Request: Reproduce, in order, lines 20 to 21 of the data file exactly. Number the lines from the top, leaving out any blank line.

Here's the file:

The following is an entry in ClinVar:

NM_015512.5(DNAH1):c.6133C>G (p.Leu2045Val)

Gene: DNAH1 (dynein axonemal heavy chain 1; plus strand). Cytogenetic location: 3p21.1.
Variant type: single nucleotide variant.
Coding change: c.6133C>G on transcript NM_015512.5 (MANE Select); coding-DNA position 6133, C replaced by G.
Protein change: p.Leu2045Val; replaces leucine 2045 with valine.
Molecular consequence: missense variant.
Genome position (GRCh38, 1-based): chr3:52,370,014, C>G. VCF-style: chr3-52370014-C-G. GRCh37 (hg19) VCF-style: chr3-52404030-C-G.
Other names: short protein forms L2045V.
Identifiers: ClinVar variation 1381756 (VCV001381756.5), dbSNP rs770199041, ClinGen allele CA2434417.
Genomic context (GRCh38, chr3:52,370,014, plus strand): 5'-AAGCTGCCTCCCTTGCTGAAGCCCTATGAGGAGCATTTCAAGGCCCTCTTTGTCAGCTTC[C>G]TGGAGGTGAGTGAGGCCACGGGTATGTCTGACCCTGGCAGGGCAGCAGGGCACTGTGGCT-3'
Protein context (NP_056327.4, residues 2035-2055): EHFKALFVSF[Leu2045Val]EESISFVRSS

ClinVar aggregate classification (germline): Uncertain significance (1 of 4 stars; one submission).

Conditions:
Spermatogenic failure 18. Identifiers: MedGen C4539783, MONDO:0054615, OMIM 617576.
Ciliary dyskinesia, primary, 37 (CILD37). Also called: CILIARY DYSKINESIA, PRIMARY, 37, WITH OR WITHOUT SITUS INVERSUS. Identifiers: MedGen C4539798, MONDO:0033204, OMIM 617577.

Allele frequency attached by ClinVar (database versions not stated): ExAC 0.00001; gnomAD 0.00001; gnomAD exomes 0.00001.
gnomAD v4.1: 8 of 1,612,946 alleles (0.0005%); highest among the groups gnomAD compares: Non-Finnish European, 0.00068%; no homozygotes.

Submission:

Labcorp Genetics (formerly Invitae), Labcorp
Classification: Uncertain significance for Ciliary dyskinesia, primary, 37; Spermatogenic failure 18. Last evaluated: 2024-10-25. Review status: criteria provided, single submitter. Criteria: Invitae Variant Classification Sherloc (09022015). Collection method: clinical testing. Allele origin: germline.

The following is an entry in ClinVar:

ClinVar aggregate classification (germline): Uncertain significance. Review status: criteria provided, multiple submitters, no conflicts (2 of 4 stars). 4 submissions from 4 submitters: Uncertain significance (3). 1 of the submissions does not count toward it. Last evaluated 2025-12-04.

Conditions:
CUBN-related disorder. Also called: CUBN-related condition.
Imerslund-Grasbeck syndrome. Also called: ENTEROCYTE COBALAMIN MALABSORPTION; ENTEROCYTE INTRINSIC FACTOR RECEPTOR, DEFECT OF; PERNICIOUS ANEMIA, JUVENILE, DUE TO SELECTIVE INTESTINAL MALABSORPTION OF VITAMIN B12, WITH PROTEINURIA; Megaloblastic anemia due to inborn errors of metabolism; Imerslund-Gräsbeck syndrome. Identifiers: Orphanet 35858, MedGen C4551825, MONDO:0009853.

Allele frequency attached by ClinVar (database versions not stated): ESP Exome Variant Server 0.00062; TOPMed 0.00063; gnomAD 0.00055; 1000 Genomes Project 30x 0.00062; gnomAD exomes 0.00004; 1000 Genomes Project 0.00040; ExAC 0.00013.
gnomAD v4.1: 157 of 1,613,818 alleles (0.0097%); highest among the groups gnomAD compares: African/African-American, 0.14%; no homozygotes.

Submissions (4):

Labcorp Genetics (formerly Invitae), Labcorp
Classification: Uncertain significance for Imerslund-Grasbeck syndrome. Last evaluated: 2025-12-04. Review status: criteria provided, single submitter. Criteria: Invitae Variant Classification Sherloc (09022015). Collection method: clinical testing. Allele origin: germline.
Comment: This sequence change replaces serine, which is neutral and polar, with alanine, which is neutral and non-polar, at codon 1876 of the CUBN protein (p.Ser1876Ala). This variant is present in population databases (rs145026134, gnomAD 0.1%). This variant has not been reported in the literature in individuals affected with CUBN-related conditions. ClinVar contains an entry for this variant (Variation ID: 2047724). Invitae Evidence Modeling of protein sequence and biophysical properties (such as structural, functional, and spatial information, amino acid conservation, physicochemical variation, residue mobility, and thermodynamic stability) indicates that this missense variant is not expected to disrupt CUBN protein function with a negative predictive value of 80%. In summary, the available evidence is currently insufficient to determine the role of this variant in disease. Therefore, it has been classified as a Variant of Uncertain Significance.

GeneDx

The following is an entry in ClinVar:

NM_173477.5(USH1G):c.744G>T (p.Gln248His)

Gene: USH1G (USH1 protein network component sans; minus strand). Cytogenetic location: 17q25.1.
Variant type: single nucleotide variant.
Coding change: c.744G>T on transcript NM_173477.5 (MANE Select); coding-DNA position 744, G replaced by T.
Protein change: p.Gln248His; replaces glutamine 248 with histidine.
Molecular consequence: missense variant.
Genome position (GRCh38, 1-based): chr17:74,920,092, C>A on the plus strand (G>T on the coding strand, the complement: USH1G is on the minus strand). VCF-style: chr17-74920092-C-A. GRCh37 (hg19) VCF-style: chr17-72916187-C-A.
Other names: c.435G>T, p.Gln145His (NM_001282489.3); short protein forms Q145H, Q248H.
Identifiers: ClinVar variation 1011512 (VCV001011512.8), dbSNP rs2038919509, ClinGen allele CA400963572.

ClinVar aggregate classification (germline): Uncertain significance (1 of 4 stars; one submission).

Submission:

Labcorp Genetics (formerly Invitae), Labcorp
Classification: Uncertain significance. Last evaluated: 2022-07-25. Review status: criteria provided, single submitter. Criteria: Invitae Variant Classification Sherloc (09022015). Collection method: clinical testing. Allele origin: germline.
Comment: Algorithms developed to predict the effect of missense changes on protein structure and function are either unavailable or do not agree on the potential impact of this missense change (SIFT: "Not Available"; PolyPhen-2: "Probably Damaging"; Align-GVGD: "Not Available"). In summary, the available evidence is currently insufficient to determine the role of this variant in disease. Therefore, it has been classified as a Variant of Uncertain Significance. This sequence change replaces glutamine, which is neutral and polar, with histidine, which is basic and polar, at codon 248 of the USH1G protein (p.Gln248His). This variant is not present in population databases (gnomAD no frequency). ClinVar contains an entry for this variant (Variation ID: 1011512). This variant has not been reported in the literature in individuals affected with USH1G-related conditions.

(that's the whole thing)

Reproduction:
Labcorp Genetics (formerly Invitae), Labcorp
Classification: Uncertain significance for Ciliary dyskinesia, primary, 37; Spermatogenic failure 18. Last evaluated: 2024-10-25. Review status: criteria provided, single submitter. Criteria: Invitae Variant Classification Sherloc (09022015). Collection method: clinical testing. Allele origin: germline.